Ground systems

XMM-Newton mission control is located at the European Space Operations Centre (ESOC) in Darmstadt, Germany. Two ground stations, located in Perth and Kourou, are used to maintain continuous contact with the spacecraft through most of its orbit. Back-up ground stations are located in Villafranca del Castillo, Santiago, and Dongara. Because XMM-Newton contains no on-board data storage, science data is transmitted to these ground stations in real time.[20]

Data is then forwarded to the European Space Astronomy Centre's Science Operations Centre in Villafranca del Castillo, Spain, where pipeline processing has been performed since March 2012. Data is archived at the ESAC Science Data Centre,[62] and distributed to mirror archives at the Goddard Space Flight Center and the XMM-Newton Survey Science Centre (SSC) at the L'Institut de Recherche en Astrophysique et Planétologie. Prior to June 2013, the SSC was operated by the University of Leicester, but operations were transferred due to a withdrawal of funding by the United Kingdom.[16][63]

Observations and discoveries

The space observatory was used to discover the galaxy cluster XMMXCS 2215-1738, 10 billion light years away from Earth.[64]

The object SCP 06F6, discovered by the Hubble Space Telescope (HST) in February 2006, was observed by XMM-Newton in early August 2006 and appeared to show an X-ray glow around it[65] two orders of magnitude more luminous than that of supernovae.[66]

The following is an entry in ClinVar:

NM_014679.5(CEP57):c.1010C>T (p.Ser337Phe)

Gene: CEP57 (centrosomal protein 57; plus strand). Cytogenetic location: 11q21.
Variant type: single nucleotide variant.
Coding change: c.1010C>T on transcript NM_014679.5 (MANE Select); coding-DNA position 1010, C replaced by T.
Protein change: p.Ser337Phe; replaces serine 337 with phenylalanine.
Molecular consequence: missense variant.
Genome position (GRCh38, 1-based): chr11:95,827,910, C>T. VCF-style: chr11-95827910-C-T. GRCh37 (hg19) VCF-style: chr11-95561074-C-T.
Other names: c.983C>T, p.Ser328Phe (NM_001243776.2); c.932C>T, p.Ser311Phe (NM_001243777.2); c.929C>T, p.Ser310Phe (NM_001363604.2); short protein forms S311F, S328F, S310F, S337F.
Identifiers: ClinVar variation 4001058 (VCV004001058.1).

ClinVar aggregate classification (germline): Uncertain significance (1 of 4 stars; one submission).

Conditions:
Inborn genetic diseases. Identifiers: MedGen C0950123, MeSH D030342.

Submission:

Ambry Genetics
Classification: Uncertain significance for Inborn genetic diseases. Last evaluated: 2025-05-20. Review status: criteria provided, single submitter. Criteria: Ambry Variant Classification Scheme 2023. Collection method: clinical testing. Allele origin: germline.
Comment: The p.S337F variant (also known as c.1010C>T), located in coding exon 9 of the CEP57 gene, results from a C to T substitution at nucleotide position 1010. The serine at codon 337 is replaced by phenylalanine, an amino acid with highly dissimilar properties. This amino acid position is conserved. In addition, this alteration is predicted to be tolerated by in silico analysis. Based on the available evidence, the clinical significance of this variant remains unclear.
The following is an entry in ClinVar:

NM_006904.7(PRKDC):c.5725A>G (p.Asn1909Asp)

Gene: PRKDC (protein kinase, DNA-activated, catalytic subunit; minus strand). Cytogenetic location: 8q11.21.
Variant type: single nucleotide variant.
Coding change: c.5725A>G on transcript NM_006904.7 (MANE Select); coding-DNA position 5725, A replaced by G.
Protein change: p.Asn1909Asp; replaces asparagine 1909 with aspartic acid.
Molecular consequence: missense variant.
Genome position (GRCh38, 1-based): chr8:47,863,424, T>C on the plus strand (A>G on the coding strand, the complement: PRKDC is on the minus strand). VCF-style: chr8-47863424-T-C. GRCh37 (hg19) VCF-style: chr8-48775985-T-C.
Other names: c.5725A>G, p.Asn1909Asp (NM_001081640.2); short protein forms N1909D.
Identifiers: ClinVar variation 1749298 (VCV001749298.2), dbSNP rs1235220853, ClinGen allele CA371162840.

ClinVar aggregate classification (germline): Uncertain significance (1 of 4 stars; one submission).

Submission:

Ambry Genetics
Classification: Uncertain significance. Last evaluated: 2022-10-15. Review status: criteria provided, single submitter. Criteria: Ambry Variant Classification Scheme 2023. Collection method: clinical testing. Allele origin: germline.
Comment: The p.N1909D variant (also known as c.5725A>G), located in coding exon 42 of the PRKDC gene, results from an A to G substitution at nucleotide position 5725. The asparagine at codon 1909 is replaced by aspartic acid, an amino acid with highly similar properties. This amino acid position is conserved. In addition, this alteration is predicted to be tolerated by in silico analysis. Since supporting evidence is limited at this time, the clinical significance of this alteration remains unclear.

In June 2011, a team from the University of Geneva, Switzerland, reported XMM-Newton seeing a flare that lasted four hours at a peak intensity of 10,000 times the normal rate, from an observation of Supergiant Fast X-ray Transient IGR J18410-0535, where a blue supergiant star shed a plume of matter that was partly ingested by a smaller companion neutron star with accompanying X-ray emissions.[67][68]

In February 2013 it was announced that XMM-Newton along with NuSTAR have for the first time measured the spin rate of a supermassive black hole, by observing the black hole at the core of galaxy NGC 1365. At the same time, it verified the model that explains the distortion of X-rays emitted from a black hole.[69][70]

In February 2014, separate analyses extracted from the spectrum of X-ray emissions observed by XMM-Newton a monochromatic signal around 3.5 keV.[71][72] This signal is coming from different galaxy clusters, and several scenarios of dark matter can justify such a line. For example, a 3.5 keV candidate annihilating into 2 photons,[73] or a 7 keV dark matter particle decaying into photon and neutrino.[74]

In June 2021, one of the largest X-ray surveys using the European Space Agency's XMM-Newton space observatory published initial findings, mapping the growth of 12,000 supermassive black holes at the cores of galaxies and galaxy clusters.[75]

See also